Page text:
Gujarat girl Devina Kothari has developed an interesting device that will make the delivery of insulin virtually pain-free and simpler for diabetics. She has also designed a kit which will enable safe enucleation of the corneas and preserve them up to 96 hours. Here’s more about her amazing innovations.
When we hear the words “insulin injection” we get a picture of a painful process. Diabetic patients, who have been trying to look for an easier way to control the disease for years, finally have a reason to smile. Thanks to Devina Kothari, a young Industrial Designer from IIT-Bombay practicing in Gujarat, who has designed an insulin delivery system which is not only pain-free but also appealing to the eye.
“At present, most healthcare products look unappealing, due to which patients do not want to put the pump or the patch on their body. They are also scared of injections and the pain associated with them,” she says.
The idea came to her mind when one of her uncles fell ill and could not respond adequately to the treatment due to glucose fluctuation.
“That time, I felt the need to club current technology advancement with healthcare products. I could not save my uncle but maybe someone else could benefit from it. I took the onus on my shoulders and did research in this field, and tried to generate a design solution that addresses most of the problems associated with current insulin delivery system across juveniles, special citizens, senior citizens, athletes, etc” says Kothari.
After meeting several doctors and patients, researching extensively for eight months and getting a mosquito bite, Kothari was ready with an innovation that could make the procedure of insulin delivery pain-free, simple and closed-loop.
The device has two main components: one is the monitoring system and the other is a diffusing system. The entire system is closed looped. “Closed loop systems provide feedback of the actual current state and compare it to the desired state in order to adjust the system,” she says.
This monitoring system has a bio sensor which goes inside the body and continuously detects the blood glucose level. Depending upon the current need, it transfers the data into the diffusing unit, which then transcodes it and provides the requisite amount of insulin. The device has an embedded GPS with a microprocessor, LED display and physical connector.
She also researched on micro needles, the idea of which came to her mind after a mosquito bite. The analogy of this led her to the application of the micro-needle array. Kothari made several mock-up models out of paper and plastic before coming up with a final design.
The design has won her the Red Dot Award by the Design Zentrum Nordrhein Westfalen, Essen, Germany. The design rights lie with a drug manufacturing company, Sanofi.
Apart from designing this incredible device, Kothari has been extensively researching on making eye donations simpler and effective in the country. She has designed Cornea Care, a Ophthalmic Enucleation Kit that helps to preserve the usability of the corneas for up to 96 hours. The design reduced the number of instruments in the instrument box from 33 to 8.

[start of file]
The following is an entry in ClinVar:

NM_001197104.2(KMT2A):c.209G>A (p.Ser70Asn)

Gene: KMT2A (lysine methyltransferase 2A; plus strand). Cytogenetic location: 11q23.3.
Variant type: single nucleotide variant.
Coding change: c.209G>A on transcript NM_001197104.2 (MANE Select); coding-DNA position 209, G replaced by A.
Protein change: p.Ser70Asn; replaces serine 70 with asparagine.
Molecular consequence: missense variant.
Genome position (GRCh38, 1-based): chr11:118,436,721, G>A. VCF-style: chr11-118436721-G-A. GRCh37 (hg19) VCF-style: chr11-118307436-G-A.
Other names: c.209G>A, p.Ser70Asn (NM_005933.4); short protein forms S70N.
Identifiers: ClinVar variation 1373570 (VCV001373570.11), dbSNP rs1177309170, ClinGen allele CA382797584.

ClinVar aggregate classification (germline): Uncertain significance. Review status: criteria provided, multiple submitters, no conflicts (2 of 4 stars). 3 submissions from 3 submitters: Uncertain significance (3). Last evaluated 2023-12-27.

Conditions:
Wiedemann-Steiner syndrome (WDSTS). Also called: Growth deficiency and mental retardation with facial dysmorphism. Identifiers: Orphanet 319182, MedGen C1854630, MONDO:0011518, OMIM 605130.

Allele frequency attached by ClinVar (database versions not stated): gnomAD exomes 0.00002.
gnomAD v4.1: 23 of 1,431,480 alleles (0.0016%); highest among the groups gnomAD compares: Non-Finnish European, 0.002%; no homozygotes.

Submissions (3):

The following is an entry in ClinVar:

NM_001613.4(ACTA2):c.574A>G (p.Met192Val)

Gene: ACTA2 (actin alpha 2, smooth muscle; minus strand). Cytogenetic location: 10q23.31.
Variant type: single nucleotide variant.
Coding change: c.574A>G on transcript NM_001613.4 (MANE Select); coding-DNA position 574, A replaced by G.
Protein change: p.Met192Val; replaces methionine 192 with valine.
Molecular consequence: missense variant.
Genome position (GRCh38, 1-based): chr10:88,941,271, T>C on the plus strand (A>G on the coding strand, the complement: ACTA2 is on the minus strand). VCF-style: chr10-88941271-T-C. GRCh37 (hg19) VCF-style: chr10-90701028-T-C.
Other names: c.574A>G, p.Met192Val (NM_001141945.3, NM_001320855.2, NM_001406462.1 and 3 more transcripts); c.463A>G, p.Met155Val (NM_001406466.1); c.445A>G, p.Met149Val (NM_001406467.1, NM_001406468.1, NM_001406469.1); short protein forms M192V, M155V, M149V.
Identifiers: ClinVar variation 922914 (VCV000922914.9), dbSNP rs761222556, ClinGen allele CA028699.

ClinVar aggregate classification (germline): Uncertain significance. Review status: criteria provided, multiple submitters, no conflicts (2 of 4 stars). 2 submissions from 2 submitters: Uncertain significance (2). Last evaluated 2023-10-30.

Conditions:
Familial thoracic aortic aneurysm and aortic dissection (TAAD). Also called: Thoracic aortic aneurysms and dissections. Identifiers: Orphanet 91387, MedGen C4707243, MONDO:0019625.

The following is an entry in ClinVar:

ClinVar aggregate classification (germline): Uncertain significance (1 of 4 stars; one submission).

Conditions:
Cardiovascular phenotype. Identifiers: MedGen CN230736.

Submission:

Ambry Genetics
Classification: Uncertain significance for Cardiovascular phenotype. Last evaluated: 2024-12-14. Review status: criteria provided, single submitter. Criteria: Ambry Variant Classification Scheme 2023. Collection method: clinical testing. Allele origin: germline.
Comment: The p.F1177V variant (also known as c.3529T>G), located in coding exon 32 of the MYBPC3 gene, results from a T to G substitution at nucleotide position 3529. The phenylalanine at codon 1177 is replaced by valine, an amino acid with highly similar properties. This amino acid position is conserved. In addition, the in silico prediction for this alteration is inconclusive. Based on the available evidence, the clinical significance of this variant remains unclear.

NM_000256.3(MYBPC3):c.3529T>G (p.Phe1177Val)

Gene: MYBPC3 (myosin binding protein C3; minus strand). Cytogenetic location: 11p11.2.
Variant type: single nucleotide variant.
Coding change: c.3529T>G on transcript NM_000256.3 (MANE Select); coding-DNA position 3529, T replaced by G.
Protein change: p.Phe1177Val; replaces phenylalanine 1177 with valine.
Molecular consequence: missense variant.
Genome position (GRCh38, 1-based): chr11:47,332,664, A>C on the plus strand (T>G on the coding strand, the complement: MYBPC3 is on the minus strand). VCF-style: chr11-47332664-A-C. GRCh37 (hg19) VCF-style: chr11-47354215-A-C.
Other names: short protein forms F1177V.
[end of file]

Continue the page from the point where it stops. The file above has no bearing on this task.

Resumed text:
“Choosing from 33 instruments is time consuming and also confusing, with respect to the Hick’s law,” she says.
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“There are an estimated 4.9 million bilaterally corneal blind persons worldwide who could potentially have their sight restored through corneal transplantation. In spite of numerous deaths, meagre eye donations render us unable to treat curable corneal blindness adequately as the supply is only 10% of the current demand. After the cornea is extracted, it needs to reach the eye bank within six hours post death. Knowing that there is a significant delay by the time relatives realise that they must donate eyes, Cornea Care is specially designed to extend this period of 6 hours to 96 hours, enabling doctors to bring maximum number of corneas from even the remotest locations of our country,” she says.
“With the most healthy corneas, single tissue can be split into two and transplanted into 2 recipients. Hence 1 donor can provide sight to 4 people at times. This makes us believe that life ends, but vision does not,” she says.
Not only medicare, Kothari has also left a mark on grassroot innovations with Urja, a cookstove for people living in rural areas where availability of common combustion fuels like kerosene and LPG is very difficult and increasingly expensive due to inflation.
The design converts the untapped excessive heat energy produced during cooking and boiling of water into electrical energy, using the ‘Seebeck Effect’ and thermophiles. Kothari came up with the idea of this interesting cookstove so that the poor can use the same fertile land to grow food (sugarcane) and utilise the by-product to generate ethanol, which is used as bio-fuel. Ethanol is more eco-friendly and healthier than its contemporaries.
“This would aid the users to generate their own electricity to light up their houses using LEDs. With this improvisation, the users and their families would be able to read, study or work even after dusk, thereby increasing their efficiency and daily income and also help them to benefit from the government’s night school programs,” Kothari says.
When Kothari is not innovating and experimenting, she enjoys photography and baking. One advice she gives young innovators is to never be scared of failing.
“It is okay to fail even a thousand times only because, with each failure, you move a step closer towards success. Failure just makes you stronger and better,” she says.
To know more about her work, please visit her website www.devinakothari.in